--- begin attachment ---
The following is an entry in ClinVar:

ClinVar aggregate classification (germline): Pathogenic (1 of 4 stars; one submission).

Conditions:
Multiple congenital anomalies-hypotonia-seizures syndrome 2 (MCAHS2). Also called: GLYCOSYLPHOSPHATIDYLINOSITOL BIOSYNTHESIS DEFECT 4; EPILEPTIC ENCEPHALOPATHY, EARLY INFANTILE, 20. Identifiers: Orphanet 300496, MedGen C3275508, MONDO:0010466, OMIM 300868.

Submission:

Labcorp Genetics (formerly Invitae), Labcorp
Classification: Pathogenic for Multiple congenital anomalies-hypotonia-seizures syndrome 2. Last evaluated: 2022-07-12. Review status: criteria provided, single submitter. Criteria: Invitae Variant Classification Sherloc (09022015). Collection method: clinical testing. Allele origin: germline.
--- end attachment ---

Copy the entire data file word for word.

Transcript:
The following is an entry in ClinVar:

ClinVar aggregate classification (germline): Pathogenic (1 of 4 stars; one submission).

Conditions:
Multiple congenital anomalies-hypotonia-seizures syndrome 2 (MCAHS2). Also called: GLYCOSYLPHOSPHATIDYLINOSITOL BIOSYNTHESIS DEFECT 4; EPILEPTIC ENCEPHALOPATHY, EARLY INFANTILE, 20. Identifiers: Orphanet 300496, MedGen C3275508, MONDO:0010466, OMIM 300868.

Submission:

Labcorp Genetics (formerly Invitae), Labcorp
Classification: Pathogenic for Multiple congenital anomalies-hypotonia-seizures syndrome 2. Last evaluated: 2022-07-12. Review status: criteria provided, single submitter. Criteria: Invitae Variant Classification Sherloc (09022015). Collection method: clinical testing. Allele origin: germline.